‘Lech lecha’ – get up and go! Here begins the new cycle, a new Torah portion, and a shift from the primeval myths of origins of humanity and peoples, to the patriarchal account of the origins of ‘our’ people.
Some call it the ‘Abrahamic ecumene’, that Judaism, Christianity, and Islam all appropriate Abraham as a root narrative.
This first chapter in the cycle sketches Avram coming from Haran, and also sojourning in Egypt, personification of migrations restated throughout the biblical story. Like Canadians claiming roots in Europe and in Asia, this story starts in both Asia and Africa. Where do ‘we’ come from?
Who are ‘fathers’ and ‘mothers’ of our collective identities?
The trip into Egypt gives us the first of several ‘tell them you’re my sister, not my wife’ stories. These are not historical romances or bodice-rippers for Harlequin – they are arguments about assimilation threats when a people is a minority, or resident aliens.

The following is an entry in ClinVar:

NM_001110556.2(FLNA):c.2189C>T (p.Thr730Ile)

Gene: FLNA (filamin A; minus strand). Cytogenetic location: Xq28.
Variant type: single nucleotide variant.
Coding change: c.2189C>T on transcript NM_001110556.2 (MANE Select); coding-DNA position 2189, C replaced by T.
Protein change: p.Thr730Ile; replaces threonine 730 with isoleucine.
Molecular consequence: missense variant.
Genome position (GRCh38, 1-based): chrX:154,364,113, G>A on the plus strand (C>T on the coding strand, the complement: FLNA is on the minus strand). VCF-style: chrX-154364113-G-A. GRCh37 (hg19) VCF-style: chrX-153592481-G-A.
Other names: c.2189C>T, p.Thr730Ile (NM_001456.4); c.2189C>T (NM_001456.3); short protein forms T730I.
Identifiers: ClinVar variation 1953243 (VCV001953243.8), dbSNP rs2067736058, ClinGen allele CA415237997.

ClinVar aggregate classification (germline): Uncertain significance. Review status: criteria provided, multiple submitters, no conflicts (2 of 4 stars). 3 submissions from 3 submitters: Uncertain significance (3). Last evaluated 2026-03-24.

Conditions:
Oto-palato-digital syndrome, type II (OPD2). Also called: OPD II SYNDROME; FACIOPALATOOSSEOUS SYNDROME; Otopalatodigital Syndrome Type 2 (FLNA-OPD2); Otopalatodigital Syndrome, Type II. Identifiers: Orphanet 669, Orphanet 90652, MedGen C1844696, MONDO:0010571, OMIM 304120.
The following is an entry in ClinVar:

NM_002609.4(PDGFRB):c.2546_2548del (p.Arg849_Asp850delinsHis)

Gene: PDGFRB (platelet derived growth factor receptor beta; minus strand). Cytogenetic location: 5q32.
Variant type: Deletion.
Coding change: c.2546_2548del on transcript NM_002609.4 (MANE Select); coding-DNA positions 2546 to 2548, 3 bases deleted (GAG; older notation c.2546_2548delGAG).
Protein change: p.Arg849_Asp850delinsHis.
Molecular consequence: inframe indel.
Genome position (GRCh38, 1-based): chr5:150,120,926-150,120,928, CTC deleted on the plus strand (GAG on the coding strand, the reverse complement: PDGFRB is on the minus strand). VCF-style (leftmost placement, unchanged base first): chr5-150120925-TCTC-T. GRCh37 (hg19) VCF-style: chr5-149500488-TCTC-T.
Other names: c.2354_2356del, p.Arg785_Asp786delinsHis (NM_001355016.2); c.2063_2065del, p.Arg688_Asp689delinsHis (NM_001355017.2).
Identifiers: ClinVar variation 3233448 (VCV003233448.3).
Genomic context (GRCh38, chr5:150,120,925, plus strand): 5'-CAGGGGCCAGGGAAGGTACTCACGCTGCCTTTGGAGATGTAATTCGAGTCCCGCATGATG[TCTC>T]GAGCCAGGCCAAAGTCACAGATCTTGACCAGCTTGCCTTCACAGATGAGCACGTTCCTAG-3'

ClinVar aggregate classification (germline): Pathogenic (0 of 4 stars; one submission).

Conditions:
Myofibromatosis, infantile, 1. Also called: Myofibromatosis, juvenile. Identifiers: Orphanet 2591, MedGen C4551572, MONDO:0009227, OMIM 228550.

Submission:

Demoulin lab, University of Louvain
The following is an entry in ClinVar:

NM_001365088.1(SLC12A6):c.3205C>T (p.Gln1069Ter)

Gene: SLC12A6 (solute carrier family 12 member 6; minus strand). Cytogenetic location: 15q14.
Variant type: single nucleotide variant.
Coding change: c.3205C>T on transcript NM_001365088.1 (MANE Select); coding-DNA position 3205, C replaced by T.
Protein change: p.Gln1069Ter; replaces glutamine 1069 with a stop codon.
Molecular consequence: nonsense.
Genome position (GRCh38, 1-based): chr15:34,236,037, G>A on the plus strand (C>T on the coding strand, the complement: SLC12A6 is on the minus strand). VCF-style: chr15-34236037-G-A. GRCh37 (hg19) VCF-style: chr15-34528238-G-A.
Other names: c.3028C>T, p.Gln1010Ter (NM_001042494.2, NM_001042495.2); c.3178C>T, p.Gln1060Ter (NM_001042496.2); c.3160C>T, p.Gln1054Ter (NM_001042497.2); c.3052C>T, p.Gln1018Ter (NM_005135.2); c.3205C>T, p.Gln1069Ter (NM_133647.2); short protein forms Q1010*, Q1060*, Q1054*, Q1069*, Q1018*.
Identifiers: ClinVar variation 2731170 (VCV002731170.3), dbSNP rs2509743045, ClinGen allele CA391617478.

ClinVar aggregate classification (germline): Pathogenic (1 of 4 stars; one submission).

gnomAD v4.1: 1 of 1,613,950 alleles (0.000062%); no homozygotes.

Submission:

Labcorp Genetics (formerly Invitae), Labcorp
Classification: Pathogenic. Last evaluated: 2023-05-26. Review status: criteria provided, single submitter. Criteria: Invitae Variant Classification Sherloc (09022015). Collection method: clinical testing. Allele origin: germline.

I like to imagine the matriarchs as running the business of the caravan, a small nomadic tribe, not as individual agents, or ‘typical women’. If Sarai is the wife of Avram, the other tribe just kills him and woos her. If she is the sister, they are hoping for favour from him, before they woo her – and he likely has the ownership of the whole tribe.
This is also a precursor of tales of plagues in Egypt, leading pharaoh to ‘let my people go’. How does Avram get out of Egypt with stuff?